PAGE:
The Brienz/Brinzauls (Grisons, CH) rockslide

A 10–20 Million cubic metre large slope instability sits above an Alpine Village in Grisons, Switzerland. Despite the pitoresque scenery of Brizauls (or Brienz, though not the city of Brienz near Interlaken) there is a complex geomorphic crisis looming. While being on the move for thousands of years, the entire slope has started accelerating throughout the last 15 years. The situation is a complex one. There are actually two slope instabilities: a relatively slow moving one (Rutschung Dorf) on which the village of Brinzauls is sitting, and which is sliding down slope by a few metres per year (or several mm per day), and a much more active one (Rutschung Berg) just above the village, which has been moving at a comparable pace as the Rutschung Drof but that started accelerating some 15 years ago to 5–10 m per year (several cm per day). One part of Rutschung Berg, the "Insel", an about 2 Mio cubic metre large chunk, is currently accelerating exponentially, reaching values of more than 40 m per year (some decimetres per day). It is not (only) the gradual sliding process that causes problems, rather it is the rapid and unpredictable mass wasting processes that are triggered by that movement – rockfalls, block falls and rock avalanches – that pose the immediate threat to the village and the roads connecting it to the rest of Switzerland. The annotated photo below depicts that situation as seen from the former school building at the western entrance to the village.

In this project, we focus on those hard to predict yet rapid processes that send rocks, blocks and avalanches of debris towards the village, with velocities up to 50–70 km/h. In 2019, we have deployed a network of now up to eight seismic stations (including geophones and broadband sensors) that allow to detect, locate, track and quantify slope activity continuously over time at sub second precision. This growing catalogue of events allows us to study the surface expression of large scale deformation processes and tie that driving force to actual triggers of hazardous rapid mass wasting events. We complement the seismic system with periodic high resolution UAV and TLS surveys to validate the geophysical approach and increase the spatial precision of the catalogue.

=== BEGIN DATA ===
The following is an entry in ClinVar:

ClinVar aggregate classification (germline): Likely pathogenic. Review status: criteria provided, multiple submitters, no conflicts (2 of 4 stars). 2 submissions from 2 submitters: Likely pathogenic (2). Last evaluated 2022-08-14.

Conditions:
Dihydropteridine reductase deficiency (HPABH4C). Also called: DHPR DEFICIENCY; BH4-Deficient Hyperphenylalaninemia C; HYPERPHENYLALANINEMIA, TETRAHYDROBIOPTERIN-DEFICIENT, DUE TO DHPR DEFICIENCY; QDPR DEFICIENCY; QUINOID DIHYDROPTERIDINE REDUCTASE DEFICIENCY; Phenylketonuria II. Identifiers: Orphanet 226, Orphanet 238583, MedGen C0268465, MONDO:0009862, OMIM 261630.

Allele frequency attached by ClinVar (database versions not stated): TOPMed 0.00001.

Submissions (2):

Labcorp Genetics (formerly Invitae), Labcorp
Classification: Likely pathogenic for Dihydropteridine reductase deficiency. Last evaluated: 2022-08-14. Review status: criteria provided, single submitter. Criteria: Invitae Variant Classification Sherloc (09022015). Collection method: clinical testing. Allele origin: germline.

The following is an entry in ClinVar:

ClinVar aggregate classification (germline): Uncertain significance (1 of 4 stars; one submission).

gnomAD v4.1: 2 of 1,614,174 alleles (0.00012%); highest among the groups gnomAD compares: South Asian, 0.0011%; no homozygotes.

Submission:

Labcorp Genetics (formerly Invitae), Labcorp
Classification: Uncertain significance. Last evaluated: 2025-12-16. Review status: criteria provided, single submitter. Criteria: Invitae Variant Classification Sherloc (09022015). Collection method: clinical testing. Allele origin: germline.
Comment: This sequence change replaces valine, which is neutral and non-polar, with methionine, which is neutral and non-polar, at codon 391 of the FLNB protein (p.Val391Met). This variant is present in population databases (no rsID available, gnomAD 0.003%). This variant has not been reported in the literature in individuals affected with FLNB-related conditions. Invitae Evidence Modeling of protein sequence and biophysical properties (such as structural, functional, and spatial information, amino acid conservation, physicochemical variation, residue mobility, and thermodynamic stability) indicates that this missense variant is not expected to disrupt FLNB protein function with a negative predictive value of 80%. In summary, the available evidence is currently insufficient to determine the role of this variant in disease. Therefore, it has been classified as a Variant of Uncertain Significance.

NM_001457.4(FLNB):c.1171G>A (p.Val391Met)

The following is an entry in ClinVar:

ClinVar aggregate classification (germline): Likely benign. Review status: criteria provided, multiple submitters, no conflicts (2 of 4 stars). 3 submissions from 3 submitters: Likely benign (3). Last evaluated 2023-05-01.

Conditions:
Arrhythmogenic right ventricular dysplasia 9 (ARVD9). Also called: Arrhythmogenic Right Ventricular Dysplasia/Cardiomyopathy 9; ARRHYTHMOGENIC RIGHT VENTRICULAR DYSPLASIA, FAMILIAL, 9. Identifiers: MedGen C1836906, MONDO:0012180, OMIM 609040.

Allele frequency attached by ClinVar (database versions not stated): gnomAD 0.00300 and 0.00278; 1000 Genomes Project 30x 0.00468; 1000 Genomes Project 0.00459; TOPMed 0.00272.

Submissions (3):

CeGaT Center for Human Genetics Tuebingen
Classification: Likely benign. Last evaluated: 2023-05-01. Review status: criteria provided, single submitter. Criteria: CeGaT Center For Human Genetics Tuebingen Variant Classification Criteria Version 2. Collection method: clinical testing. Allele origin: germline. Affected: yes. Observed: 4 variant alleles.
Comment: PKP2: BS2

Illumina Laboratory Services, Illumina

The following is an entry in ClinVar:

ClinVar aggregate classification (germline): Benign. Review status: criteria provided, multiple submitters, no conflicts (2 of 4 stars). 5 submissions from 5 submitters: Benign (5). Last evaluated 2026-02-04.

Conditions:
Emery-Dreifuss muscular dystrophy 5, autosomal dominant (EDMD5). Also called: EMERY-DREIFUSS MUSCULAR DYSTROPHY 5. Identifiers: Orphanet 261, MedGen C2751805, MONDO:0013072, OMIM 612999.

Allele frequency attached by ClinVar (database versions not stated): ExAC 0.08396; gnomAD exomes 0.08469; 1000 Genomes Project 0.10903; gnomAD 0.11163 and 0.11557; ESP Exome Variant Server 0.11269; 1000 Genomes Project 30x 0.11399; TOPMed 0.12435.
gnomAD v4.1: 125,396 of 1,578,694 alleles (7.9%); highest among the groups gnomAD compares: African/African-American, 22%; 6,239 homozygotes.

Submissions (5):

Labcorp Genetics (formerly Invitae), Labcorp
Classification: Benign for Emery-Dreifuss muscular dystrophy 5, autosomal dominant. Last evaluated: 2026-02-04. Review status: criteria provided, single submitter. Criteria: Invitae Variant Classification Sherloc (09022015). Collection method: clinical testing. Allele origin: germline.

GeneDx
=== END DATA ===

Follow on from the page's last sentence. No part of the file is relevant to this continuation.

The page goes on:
The above panel shows the instable landscape in 2020, where the Rutschung Berg in the North is surrounded by four seismic stations and two stations are located on the Rutschung Dorf. The seismograms (middle panel) and spectrograms (right panel) of one small rockfall event are shown as recorded by the three eastern seismometers. Note how different the three seismograms look beause the rockfall is propagating along slope (orange polygons on map with time stamps), thereby emitting different amounts of energy and changing its distance to each sensor. However, a new tracking technique (cf. Cook et al., 2021) allows to account for that and deliver a robust trajectory of the mobile mass.

In the light of exponentially increasing activity of the Rutschung Berg, we have now improved the seismic network and are currently analysing the evolution of event activity and spatio-temporal patterns of the recent slope failures in detail.

Knowledge transfer activities